Jaruzelski hopes for better climate between US and Poland
Warsaw — Poland's Prime Minister Wojciech Jaruzelski, in an exclusive interview here, has voiced hopes for a return to normal relations with the United States. He added his cautious belief that ''realistic'' American thinking must ''sooner or later'' prevail to help bring this about.
''It was not we who caused such an abrupt deterioration of relations,'' he said Wednesday. ''It is not because of our intentions and acts that they have fallen to such a low level.''
The responsibility, he said, rested with the US government. Washington's restrictions on Poland, enacted after martial law was imposed here in 1981, had inflicted and ''continues to inflict'' considerable harm on this country and its people.
(In a development since the interview, it now appears the US and Poland are moving toward restoring full diplomatic relations, according to an extremely well-placed Polish source. An agreement on the exchange can be expected very soon. Story, Page 15.)
The Polish prime minister was relaxed during the interview, which was held toward the end of a heavy working day. He began by apologizing courteously for his late arrival for the Monitor's appointment because official party talks with visiting Bulgarian leader Todor Zhivkov had lasted longer than anticipated.
Then he talked informally for two hours, covering the whole field of Polish affairs - from attitudes toward the US and the West in general to the state of the Polish economy, from questions of church-state relations to the new trade unions and problems of Polish youth.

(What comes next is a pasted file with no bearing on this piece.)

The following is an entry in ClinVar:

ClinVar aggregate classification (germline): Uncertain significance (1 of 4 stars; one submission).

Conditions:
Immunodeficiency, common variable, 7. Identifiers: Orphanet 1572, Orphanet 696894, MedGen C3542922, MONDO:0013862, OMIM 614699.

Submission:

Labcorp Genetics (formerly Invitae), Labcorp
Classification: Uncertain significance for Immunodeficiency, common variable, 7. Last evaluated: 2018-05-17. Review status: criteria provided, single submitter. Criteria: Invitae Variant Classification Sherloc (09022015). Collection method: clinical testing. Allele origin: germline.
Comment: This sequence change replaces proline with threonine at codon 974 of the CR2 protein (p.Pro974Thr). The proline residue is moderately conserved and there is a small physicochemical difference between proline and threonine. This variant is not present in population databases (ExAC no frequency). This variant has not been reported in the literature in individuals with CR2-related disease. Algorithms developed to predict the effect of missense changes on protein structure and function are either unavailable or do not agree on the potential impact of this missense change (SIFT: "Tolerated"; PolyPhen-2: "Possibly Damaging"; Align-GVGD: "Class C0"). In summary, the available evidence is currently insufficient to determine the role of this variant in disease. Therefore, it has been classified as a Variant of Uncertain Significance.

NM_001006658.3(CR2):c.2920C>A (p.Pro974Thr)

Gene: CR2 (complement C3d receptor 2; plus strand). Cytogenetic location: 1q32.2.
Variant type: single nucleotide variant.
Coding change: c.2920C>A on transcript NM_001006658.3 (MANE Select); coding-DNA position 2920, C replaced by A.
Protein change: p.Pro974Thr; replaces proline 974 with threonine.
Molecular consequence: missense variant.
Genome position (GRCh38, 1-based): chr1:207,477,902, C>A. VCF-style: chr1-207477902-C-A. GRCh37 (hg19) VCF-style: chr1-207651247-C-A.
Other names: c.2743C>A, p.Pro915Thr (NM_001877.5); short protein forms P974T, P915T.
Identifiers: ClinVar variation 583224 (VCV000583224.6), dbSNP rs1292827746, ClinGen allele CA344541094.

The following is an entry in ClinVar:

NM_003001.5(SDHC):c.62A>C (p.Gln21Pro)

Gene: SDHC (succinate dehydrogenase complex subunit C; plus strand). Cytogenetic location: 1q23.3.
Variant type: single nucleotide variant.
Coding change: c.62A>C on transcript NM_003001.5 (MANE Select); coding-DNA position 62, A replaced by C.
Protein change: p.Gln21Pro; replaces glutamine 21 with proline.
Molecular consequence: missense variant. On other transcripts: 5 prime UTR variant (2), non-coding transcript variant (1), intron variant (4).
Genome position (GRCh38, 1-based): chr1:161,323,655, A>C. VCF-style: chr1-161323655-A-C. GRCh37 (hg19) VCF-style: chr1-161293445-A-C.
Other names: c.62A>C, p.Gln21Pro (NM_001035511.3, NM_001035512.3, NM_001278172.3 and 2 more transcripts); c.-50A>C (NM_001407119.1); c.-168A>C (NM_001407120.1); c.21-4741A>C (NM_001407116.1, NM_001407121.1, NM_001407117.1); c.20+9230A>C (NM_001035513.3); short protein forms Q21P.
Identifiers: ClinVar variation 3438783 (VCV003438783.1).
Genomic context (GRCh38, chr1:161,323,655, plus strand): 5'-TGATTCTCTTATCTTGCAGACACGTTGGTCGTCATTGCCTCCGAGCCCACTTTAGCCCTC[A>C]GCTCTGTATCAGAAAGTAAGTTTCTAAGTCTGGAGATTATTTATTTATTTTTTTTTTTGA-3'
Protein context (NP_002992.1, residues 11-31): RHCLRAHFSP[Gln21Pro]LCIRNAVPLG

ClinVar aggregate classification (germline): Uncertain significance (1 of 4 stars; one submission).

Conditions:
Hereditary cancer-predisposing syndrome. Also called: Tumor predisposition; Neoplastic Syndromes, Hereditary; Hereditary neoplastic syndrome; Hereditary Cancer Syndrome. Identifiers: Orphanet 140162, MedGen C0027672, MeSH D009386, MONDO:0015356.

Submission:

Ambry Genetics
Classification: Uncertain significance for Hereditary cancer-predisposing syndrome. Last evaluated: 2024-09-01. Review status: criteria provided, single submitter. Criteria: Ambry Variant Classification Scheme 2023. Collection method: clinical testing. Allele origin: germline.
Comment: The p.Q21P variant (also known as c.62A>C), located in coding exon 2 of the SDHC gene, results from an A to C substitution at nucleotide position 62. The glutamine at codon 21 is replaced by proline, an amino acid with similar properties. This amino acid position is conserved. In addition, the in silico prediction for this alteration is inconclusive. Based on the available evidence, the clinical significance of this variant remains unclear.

He had already given written answers to questions touching on these subjects. Now he elaborated at length, speaking in quiet tones with an occasional touch of humor, but the interview was mostly a methodical recital of the facts as he sees them.
He spoke bitterly several times of what he regards as Western ''double standards'' toward Poland. He believes the Reagan administration has used his country as an ''instrument'' of American policy against the Soviet Union, and that it sees Poland as a country to be ''punished'' because of its leaders' resort to martial law to meet its 1981 crisis.
He commented bluntly that this policy had failed and hinted the Reagan administration was beginning to realize it. Notably, however, there was little rhetoric throughout all that he said. If anything, his tone was mildly conciliatory.
Poland is ready to normalize relations, he said, and would gladly be convinced that the US had changed its intentions if Washington created ''meaningful and measurable'' conditions to achieve that.
''We feel traditional, friendly sentiments toward the great American people, '' the prime minister said.
There was little new in all this. But his awareness of the importance to Poland of a restored relationship with the US came through, despite a disavowal of any economic ''dependence,'' and a confident claim that East-bloc allies would help Poland, should a new grain deficiency, for example, arise from the winter drought.
But any first move, he insisted, must come from the US. Such moves might include lifting sanctions, restoring Poland's ''most favored nation'' treatment in trade, and ending American opposition to Poland's membership in the International Monetary Fund. Such membership, a vital step for Poland, was getting under way when martial law was declared in 1981.